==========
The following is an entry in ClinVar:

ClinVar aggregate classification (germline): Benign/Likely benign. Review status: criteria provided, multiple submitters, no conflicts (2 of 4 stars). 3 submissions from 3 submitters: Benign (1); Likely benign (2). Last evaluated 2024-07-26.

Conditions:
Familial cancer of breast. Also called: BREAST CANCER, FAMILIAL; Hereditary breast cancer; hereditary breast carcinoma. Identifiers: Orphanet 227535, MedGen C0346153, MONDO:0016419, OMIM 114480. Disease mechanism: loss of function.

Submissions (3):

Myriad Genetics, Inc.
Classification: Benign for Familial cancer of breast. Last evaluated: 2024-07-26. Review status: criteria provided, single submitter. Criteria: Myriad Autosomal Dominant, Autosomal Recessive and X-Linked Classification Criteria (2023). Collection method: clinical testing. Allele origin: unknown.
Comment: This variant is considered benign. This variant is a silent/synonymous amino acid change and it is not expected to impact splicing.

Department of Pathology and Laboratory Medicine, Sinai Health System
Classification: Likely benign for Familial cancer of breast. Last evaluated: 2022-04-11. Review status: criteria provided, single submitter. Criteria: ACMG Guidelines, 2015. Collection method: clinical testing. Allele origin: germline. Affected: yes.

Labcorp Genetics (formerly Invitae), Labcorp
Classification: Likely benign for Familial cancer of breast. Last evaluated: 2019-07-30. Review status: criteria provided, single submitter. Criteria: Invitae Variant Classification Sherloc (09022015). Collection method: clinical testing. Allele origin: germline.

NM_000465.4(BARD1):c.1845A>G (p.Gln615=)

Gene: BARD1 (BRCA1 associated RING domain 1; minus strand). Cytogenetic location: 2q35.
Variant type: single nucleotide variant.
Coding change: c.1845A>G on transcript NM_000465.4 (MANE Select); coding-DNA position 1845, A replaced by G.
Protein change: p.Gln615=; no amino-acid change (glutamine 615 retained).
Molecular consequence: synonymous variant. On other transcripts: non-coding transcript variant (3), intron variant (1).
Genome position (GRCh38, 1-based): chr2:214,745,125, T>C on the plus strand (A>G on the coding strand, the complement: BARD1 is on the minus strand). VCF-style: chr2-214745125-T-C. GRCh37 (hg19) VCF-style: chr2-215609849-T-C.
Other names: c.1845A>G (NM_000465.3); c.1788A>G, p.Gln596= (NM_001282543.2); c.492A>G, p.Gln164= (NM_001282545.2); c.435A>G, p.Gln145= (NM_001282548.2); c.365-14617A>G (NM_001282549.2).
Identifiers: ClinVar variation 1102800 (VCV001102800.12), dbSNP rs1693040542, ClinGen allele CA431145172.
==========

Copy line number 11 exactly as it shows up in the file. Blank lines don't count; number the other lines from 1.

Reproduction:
Labcorp Genetics (formerly Invitae), Labcorp